In providing this resource, please note this website is not providing medical advice. The sole purpose of this section is to provide a general overview of bone densitometry for patients and individuals who wish to improve their understanding of this technology: what it is, how it’s done and what the results mean. You should discuss your individual needs with your doctor or other healthcare provider. All medical decisions should be made by your doctor in consultation with you and any other relevant parties.
This depends on where you live. For some individuals there may be many options, while for others there may be few or none. Bone density testing is widely available in many countries and performed in many settings including hospitals, other healthcare imaging facilities, doctors’ offices, screening health fairs, pharmacies and sometimes as part of a mobile health unit. It is estimated that there are about 18,000 DXA machines in the United States. Some estimates show the number of DXA machines outside the United States to be about 18,000. Although travel, cost and convenience are important things to consider when making this decision, there are also technical issues to take into account so you get the best value for your money.
It is important that the operator of DXA machine is well trained in its proper use and that the person interpreting the results is knowledgeable in the field of bone densitometry. It is best if they are trained in its use in children. Obtaining and interpreting a pediatric DXA scan requires special expertise. Since March 2009, the ISCD has offered an annual Pediatric Bone Densitometry Course for clinicians and technologists.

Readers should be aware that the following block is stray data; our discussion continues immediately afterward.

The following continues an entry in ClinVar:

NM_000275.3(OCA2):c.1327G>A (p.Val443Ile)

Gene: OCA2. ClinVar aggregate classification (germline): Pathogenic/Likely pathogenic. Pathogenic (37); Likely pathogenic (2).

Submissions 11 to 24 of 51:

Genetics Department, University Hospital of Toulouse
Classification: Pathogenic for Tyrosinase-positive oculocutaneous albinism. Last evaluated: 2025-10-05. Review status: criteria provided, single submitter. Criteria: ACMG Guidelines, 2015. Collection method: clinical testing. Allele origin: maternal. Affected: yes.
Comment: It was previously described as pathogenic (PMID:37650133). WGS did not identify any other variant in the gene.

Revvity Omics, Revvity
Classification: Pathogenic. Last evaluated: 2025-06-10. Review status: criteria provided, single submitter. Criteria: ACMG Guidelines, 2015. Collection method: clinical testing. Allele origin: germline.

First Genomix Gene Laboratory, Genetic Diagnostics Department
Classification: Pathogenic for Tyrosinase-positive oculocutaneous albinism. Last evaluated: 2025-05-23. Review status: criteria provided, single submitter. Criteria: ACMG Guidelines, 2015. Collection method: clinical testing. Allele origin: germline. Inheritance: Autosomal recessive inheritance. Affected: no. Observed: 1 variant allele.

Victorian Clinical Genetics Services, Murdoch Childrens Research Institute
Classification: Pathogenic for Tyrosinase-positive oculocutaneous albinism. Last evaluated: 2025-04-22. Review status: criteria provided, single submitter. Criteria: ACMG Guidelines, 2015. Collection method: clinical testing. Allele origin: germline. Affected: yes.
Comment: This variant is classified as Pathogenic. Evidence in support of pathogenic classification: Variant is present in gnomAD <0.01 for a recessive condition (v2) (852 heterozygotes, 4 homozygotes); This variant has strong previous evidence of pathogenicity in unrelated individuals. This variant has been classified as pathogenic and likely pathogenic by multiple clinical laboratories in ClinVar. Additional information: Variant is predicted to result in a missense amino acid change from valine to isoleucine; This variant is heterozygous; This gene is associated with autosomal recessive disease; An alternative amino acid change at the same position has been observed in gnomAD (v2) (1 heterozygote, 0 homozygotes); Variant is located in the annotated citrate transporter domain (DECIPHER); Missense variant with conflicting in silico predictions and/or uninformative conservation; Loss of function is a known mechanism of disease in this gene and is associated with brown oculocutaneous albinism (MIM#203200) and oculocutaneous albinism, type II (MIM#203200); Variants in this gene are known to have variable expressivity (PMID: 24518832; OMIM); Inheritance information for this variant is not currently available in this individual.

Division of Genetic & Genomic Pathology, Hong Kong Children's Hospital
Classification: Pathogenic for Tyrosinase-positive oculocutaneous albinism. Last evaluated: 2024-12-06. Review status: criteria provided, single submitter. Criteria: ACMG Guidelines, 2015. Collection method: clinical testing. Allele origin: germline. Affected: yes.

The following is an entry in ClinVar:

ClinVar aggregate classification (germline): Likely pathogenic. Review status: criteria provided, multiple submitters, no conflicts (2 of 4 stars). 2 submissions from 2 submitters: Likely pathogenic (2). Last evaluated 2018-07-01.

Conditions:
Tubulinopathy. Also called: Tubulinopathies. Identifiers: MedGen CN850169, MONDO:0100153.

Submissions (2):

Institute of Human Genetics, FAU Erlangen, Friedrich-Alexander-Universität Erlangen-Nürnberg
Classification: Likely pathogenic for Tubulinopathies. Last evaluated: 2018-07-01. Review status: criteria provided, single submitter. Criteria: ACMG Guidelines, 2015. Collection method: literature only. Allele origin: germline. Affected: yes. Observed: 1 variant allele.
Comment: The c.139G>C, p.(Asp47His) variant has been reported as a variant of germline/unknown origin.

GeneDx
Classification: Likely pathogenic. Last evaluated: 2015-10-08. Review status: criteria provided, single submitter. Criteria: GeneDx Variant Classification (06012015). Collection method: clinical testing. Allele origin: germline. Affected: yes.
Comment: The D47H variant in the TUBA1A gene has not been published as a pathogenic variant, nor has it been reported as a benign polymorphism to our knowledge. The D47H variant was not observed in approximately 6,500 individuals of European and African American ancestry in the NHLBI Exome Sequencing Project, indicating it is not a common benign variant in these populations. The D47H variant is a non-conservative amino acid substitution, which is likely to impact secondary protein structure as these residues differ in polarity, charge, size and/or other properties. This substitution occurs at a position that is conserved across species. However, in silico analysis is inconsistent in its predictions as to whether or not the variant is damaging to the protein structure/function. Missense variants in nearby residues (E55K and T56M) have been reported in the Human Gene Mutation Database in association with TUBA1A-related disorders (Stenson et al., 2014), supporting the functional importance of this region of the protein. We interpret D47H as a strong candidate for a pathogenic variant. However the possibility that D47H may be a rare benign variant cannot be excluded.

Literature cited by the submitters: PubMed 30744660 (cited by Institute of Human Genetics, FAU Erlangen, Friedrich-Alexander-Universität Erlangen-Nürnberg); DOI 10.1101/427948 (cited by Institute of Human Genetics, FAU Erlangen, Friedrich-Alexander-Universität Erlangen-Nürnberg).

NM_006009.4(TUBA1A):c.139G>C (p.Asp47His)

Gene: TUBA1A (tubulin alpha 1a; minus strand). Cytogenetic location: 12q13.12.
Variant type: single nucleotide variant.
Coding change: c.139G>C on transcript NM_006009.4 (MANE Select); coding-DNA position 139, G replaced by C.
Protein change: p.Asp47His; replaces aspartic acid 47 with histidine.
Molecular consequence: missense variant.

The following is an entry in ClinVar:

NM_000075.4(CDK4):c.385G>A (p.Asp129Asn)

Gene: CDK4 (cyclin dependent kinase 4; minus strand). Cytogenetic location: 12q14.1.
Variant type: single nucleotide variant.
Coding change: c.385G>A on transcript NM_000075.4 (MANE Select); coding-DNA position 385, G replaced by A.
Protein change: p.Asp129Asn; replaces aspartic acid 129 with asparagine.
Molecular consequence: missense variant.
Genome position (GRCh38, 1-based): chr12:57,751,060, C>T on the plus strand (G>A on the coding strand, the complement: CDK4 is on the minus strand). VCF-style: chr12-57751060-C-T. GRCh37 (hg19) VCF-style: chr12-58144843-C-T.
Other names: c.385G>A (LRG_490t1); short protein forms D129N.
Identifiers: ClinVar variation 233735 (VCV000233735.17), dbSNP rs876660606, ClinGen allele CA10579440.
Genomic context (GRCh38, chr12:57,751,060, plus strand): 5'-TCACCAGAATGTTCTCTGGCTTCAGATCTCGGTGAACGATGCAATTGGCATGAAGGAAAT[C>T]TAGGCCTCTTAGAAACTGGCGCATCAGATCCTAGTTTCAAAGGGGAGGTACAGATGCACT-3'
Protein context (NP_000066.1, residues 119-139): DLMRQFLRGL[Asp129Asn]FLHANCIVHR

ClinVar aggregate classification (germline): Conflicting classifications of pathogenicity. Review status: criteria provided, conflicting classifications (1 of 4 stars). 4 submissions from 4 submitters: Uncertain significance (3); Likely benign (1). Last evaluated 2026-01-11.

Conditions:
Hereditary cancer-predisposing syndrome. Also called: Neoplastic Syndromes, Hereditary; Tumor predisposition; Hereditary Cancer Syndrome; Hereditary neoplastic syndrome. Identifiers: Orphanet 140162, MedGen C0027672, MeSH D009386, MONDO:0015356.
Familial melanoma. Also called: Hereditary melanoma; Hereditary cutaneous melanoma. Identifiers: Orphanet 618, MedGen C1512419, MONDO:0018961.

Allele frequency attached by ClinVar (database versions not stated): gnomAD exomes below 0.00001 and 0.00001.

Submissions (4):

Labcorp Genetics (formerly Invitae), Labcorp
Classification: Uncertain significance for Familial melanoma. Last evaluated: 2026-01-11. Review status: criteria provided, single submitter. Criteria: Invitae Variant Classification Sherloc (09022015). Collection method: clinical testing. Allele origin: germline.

One indicator that the technologist and clinician have received appropriate training in bone densitometry is to ask if they are ISCD Certified. You can also search the online ISCD Certification Registry to find a certified technologist (CDT or CBDT) or certified clinician (CCD) in your area. The ISCD Certification Registry lists participating certified individuals – Certified Clinical Densitometrist® (CCD), Certified Densitometry Technologist® (CDT) and Certified Bone Densitometry Technologist™ (CBDT). Individuals may choose not to be displayed in this listing. Evaluation of the credentials, qualifications and competence of a physician or technologist is the responsibility of the person referencing the registry.
Dr. Babette Zemel, PhD
Dr. Catherine M. Gordon, MD, CCD